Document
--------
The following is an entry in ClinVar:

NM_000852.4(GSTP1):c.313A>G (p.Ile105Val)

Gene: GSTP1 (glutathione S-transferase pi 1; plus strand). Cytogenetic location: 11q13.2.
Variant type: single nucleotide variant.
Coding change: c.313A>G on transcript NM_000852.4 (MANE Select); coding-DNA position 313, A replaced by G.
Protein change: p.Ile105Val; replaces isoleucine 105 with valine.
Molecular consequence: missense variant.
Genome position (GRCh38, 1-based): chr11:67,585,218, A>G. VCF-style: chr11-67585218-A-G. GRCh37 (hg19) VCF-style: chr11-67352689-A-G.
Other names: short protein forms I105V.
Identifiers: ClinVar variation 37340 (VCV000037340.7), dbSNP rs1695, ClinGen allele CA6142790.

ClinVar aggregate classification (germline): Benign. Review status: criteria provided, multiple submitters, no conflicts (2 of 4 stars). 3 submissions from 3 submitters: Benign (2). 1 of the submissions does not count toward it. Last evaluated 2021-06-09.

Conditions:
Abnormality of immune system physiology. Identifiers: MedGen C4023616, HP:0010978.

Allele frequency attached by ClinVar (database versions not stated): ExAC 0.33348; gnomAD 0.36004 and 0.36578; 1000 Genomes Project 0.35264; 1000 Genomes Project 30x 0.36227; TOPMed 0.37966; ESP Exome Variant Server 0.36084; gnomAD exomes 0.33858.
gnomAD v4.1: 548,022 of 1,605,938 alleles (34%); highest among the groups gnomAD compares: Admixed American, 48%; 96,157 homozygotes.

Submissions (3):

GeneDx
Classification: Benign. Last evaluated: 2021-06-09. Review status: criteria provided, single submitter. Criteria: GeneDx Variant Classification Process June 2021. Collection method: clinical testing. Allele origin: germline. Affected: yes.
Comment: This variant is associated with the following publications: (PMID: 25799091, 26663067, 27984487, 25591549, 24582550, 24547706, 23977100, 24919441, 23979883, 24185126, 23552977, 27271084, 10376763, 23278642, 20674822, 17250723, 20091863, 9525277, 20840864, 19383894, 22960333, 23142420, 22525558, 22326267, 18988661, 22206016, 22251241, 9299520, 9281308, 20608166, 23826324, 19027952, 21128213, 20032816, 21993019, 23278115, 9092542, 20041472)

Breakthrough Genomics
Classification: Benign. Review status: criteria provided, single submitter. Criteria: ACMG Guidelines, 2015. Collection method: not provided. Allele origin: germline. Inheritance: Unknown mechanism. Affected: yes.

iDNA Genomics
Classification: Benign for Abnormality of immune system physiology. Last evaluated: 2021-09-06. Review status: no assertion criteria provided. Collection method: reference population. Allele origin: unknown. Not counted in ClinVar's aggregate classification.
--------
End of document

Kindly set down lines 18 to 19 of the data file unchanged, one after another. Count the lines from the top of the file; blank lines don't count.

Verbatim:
Classification: Benign. Last evaluated: 2021-06-09. Review status: criteria provided, single submitter. Criteria: GeneDx Variant Classification Process June 2021. Collection method: clinical testing. Allele origin: germline. Affected: yes.
Comment: This variant is associated with the following publications: (PMID: 25799091, 26663067, 27984487, 25591549, 24582550, 24547706, 23977100, 24919441, 23979883, 24185126, 23552977, 27271084, 10376763, 23278642, 20674822, 17250723, 20091863, 9525277, 20840864, 19383894, 22960333, 23142420, 22525558, 22326267, 18988661, 22206016, 22251241, 9299520, 9281308, 20608166, 23826324, 19027952, 21128213, 20032816, 21993019, 23278115, 9092542, 20041472)